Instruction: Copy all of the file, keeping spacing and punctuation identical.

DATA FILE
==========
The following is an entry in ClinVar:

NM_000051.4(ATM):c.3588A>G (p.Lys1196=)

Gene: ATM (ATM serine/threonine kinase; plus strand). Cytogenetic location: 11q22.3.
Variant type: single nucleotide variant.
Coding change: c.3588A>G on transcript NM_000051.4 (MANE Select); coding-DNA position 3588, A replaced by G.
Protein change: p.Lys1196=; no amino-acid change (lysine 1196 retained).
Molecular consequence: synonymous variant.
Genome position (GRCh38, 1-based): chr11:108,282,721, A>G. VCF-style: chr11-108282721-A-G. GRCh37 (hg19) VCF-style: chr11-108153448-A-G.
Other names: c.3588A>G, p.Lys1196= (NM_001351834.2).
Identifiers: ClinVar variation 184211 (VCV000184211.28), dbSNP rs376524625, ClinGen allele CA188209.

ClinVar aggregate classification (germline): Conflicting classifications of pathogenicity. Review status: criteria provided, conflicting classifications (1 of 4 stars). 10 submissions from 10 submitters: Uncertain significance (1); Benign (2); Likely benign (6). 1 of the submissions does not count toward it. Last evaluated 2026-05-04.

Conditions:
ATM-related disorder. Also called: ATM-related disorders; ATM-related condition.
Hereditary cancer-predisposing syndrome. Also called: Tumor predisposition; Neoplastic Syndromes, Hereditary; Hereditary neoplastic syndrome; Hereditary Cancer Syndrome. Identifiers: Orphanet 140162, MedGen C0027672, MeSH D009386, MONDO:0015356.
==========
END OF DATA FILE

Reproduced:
The following is an entry in ClinVar:

NM_000051.4(ATM):c.3588A>G (p.Lys1196=)

Gene: ATM (ATM serine/threonine kinase; plus strand). Cytogenetic location: 11q22.3.
Variant type: single nucleotide variant.
Coding change: c.3588A>G on transcript NM_000051.4 (MANE Select); coding-DNA position 3588, A replaced by G.
Protein change: p.Lys1196=; no amino-acid change (lysine 1196 retained).
Molecular consequence: synonymous variant.
Genome position (GRCh38, 1-based): chr11:108,282,721, A>G. VCF-style: chr11-108282721-A-G. GRCh37 (hg19) VCF-style: chr11-108153448-A-G.
Other names: c.3588A>G, p.Lys1196= (NM_001351834.2).
Identifiers: ClinVar variation 184211 (VCV000184211.28), dbSNP rs376524625, ClinGen allele CA188209.

ClinVar aggregate classification (germline): Conflicting classifications of pathogenicity. Review status: criteria provided, conflicting classifications (1 of 4 stars). 10 submissions from 10 submitters: Uncertain significance (1); Benign (2); Likely benign (6). 1 of the submissions does not count toward it. Last evaluated 2026-05-04.

Conditions:
ATM-related disorder. Also called: ATM-related disorders; ATM-related condition.
Hereditary cancer-predisposing syndrome. Also called: Tumor predisposition; Neoplastic Syndromes, Hereditary; Hereditary neoplastic syndrome; Hereditary Cancer Syndrome. Identifiers: Orphanet 140162, MedGen C0027672, MeSH D009386, MONDO:0015356.